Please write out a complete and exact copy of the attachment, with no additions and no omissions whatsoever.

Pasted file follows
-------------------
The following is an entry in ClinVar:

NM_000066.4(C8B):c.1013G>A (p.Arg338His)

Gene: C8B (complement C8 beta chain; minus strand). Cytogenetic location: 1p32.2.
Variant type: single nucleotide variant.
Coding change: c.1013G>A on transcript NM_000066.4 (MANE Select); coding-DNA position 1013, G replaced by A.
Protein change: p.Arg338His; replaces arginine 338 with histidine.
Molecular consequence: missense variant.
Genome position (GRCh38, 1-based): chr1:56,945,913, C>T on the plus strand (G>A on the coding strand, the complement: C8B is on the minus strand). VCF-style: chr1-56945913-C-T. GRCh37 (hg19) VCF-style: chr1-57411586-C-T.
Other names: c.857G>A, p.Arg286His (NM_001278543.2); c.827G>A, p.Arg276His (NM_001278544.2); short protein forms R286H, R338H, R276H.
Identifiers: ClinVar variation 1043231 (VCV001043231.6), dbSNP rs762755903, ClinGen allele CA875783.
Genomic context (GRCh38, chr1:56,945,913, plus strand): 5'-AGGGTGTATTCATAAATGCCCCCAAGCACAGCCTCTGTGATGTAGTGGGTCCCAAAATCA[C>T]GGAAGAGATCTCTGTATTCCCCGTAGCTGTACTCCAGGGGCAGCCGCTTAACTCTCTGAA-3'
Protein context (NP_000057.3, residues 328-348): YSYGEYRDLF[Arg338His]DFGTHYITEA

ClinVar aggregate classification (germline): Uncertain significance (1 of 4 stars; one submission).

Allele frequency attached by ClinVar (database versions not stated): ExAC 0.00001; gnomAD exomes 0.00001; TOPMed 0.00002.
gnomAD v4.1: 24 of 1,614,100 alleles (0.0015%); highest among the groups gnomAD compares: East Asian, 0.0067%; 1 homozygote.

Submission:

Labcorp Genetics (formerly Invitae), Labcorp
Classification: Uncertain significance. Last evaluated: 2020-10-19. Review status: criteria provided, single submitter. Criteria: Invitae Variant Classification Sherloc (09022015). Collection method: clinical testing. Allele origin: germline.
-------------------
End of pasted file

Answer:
The following is an entry in ClinVar:

NM_000066.4(C8B):c.1013G>A (p.Arg338His)

Gene: C8B (complement C8 beta chain; minus strand). Cytogenetic location: 1p32.2.
Variant type: single nucleotide variant.
Coding change: c.1013G>A on transcript NM_000066.4 (MANE Select); coding-DNA position 1013, G replaced by A.
Protein change: p.Arg338His; replaces arginine 338 with histidine.
Molecular consequence: missense variant.
Genome position (GRCh38, 1-based): chr1:56,945,913, C>T on the plus strand (G>A on the coding strand, the complement: C8B is on the minus strand). VCF-style: chr1-56945913-C-T. GRCh37 (hg19) VCF-style: chr1-57411586-C-T.
Other names: c.857G>A, p.Arg286His (NM_001278543.2); c.827G>A, p.Arg276His (NM_001278544.2); short protein forms R286H, R338H, R276H.
Identifiers: ClinVar variation 1043231 (VCV001043231.6), dbSNP rs762755903, ClinGen allele CA875783.
Genomic context (GRCh38, chr1:56,945,913, plus strand): 5'-AGGGTGTATTCATAAATGCCCCCAAGCACAGCCTCTGTGATGTAGTGGGTCCCAAAATCA[C>T]GGAAGAGATCTCTGTATTCCCCGTAGCTGTACTCCAGGGGCAGCCGCTTAACTCTCTGAA-3'
Protein context (NP_000057.3, residues 328-348): YSYGEYRDLF[Arg338His]DFGTHYITEA

ClinVar aggregate classification (germline): Uncertain significance (1 of 4 stars; one submission).

Allele frequency attached by ClinVar (database versions not stated): ExAC 0.00001; gnomAD exomes 0.00001; TOPMed 0.00002.
gnomAD v4.1: 24 of 1,614,100 alleles (0.0015%); highest among the groups gnomAD compares: East Asian, 0.0067%; 1 homozygote.

Submission:

Labcorp Genetics (formerly Invitae), Labcorp
Classification: Uncertain significance. Last evaluated: 2020-10-19. Review status: criteria provided, single submitter. Criteria: Invitae Variant Classification Sherloc (09022015). Collection method: clinical testing. Allele origin: germline.